5.25 trillion pieces of plastic in ocean? New study drives home sobering point
In Plastic, Ahoy! Investigating the Great Pacific Garbage Patch I introduce readers to three pioneering female trash detectives who journeyed to the North Pacific Central Gyre to study plastic. Their 2009 Scripps Environmental Accumulation of Plastics Expedition (SEAPLEX) expedition was one of the first of many to set sail to study the plastic problem that poisons and entangles marine life.
In a recent study published December 10, 2014, scientists accumulated data from 24 such expeditions–a combination of 680 net tows and 891 visual survey transects. They estimate a startling total of 5.25 trillion pieces of plastic in our world ocean that swirl around with the help of prevailing winds and surface currents. The pieces measure from .33 mm to over 200 mm.
A few other facts from the study:
- Scientists expected to see higher plastic counts in the northern hemisphere because of years of shipping and the litter associated with people moving across the ocean. Surprisingly, the amounts are about the same for the southern and northern hemispheres. Perhaps plastics are moved from gyre to gyre more easily than previously thought. Or perhaps additional sources of plastic pollution exist in the southern hemisphere that have not been accounted for.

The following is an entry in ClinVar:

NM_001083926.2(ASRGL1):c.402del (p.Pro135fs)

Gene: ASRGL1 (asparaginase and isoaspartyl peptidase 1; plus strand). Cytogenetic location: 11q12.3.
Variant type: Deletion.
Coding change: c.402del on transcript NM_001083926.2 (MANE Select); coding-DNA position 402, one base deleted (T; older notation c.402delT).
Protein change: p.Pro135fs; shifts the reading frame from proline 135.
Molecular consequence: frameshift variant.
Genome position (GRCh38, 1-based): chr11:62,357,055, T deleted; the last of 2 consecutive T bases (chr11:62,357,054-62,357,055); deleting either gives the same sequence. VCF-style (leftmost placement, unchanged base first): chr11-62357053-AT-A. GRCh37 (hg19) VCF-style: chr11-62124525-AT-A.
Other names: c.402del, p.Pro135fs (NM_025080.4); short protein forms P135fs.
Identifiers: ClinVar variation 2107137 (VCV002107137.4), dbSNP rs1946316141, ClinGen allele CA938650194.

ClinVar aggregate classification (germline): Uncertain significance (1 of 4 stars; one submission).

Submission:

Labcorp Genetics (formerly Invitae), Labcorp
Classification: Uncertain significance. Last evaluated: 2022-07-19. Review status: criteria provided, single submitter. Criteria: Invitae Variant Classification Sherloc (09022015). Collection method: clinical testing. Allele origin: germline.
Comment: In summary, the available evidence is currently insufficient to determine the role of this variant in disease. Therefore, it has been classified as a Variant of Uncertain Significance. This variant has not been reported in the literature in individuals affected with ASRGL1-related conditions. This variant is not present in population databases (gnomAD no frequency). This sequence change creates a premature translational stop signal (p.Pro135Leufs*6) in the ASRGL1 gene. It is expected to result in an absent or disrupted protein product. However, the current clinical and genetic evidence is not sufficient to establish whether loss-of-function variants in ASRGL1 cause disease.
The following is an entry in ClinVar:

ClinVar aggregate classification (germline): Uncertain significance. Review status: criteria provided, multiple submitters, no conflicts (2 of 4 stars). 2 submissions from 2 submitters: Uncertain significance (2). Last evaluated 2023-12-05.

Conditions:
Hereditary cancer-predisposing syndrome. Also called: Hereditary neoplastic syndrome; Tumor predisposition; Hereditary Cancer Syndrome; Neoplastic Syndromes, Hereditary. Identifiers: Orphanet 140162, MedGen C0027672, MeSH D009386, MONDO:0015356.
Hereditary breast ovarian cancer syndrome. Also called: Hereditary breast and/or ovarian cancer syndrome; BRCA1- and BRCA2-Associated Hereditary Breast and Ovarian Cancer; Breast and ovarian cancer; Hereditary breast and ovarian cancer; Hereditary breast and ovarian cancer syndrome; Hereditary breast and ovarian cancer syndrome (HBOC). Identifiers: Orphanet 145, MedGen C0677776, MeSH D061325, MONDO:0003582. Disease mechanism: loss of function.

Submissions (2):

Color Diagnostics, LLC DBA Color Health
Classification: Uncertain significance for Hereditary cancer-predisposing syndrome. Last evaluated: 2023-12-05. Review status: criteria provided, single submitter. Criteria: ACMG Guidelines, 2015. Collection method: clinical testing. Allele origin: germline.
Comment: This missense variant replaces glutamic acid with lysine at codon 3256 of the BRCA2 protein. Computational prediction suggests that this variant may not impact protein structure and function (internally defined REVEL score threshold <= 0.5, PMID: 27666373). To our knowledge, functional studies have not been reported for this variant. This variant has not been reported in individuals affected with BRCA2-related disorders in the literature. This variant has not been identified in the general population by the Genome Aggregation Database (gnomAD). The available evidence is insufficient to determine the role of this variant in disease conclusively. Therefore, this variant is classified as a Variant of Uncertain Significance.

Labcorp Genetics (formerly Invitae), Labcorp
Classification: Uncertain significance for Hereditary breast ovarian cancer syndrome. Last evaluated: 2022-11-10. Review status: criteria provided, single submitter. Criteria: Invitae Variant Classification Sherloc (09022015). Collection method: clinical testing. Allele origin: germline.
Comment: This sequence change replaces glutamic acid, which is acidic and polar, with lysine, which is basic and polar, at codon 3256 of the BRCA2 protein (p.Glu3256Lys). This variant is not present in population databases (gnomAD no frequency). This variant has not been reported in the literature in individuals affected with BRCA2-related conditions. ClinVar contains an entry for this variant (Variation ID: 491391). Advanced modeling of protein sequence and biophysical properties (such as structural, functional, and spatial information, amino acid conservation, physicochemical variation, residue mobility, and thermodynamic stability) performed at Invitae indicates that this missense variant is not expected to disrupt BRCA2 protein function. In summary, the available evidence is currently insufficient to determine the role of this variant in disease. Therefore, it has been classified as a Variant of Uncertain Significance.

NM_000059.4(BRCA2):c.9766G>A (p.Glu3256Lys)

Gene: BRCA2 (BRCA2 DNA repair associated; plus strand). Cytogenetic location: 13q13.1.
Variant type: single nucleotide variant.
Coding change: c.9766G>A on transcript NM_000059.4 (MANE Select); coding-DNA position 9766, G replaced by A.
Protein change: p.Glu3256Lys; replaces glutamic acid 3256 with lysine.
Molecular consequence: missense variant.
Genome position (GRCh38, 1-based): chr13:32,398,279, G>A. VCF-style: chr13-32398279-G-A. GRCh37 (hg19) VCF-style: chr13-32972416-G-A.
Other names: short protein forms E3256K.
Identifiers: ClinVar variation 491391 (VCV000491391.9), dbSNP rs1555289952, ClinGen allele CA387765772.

- The authors of the study say, “The ultimate fate of buoyant microplastics is not at the ocean surface.” A large proportion of plastic is lost from the surface as it becomes more and more fragmented. Plastic may wash up on beaches, sink because organisms attach themselves to the surface and make the fragments heavier, or organisms may eat it. See “Miriam’s Hitchhikers” and “Charting the Answers” in Plastic, Ahoy!
- The study focused on plastic on the surface of the ocean. Further research is necessary at a variety of depths to determine how smaller bits of plastic are moving deeper in the water column.
“Plastics are like a cocktail of contaminants floating around in the aquatic habitat,” said Chelsea Rochman, marine biologist at the University of California, Davis, and Plastic, Ahoy! trash detective. “These contaminants may be magnifying up the food chain.” [Source: NY Times]